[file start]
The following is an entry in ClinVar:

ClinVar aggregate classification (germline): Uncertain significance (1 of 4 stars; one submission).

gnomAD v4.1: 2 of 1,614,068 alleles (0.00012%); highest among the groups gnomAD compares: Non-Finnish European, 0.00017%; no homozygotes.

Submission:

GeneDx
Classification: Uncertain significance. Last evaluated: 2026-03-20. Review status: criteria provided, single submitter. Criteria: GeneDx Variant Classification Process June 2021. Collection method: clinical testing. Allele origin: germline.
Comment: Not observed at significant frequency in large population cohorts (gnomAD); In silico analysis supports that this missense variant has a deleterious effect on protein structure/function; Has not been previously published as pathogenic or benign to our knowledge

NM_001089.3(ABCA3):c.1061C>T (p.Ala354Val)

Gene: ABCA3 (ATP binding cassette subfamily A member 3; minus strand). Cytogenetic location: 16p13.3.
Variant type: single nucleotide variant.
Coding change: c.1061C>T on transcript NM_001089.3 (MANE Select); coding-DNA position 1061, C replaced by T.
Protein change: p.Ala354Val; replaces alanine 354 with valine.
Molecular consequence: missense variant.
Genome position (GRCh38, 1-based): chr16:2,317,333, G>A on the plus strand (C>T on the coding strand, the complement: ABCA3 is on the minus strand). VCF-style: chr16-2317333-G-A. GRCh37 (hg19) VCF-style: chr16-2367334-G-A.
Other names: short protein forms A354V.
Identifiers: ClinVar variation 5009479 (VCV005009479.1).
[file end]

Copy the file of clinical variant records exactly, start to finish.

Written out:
The following is an entry in ClinVar:

ClinVar aggregate classification (germline): Uncertain significance (1 of 4 stars; one submission).

gnomAD v4.1: 2 of 1,614,068 alleles (0.00012%); highest among the groups gnomAD compares: Non-Finnish European, 0.00017%; no homozygotes.

Submission:

GeneDx
Classification: Uncertain significance. Last evaluated: 2026-03-20. Review status: criteria provided, single submitter. Criteria: GeneDx Variant Classification Process June 2021. Collection method: clinical testing. Allele origin: germline.
Comment: Not observed at significant frequency in large population cohorts (gnomAD); In silico analysis supports that this missense variant has a deleterious effect on protein structure/function; Has not been previously published as pathogenic or benign to our knowledge

NM_001089.3(ABCA3):c.1061C>T (p.Ala354Val)

Gene: ABCA3 (ATP binding cassette subfamily A member 3; minus strand). Cytogenetic location: 16p13.3.
Variant type: single nucleotide variant.
Coding change: c.1061C>T on transcript NM_001089.3 (MANE Select); coding-DNA position 1061, C replaced by T.
Protein change: p.Ala354Val; replaces alanine 354 with valine.
Molecular consequence: missense variant.
Genome position (GRCh38, 1-based): chr16:2,317,333, G>A on the plus strand (C>T on the coding strand, the complement: ABCA3 is on the minus strand). VCF-style: chr16-2317333-G-A. GRCh37 (hg19) VCF-style: chr16-2367334-G-A.
Other names: short protein forms A354V.
Identifiers: ClinVar variation 5009479 (VCV005009479.1).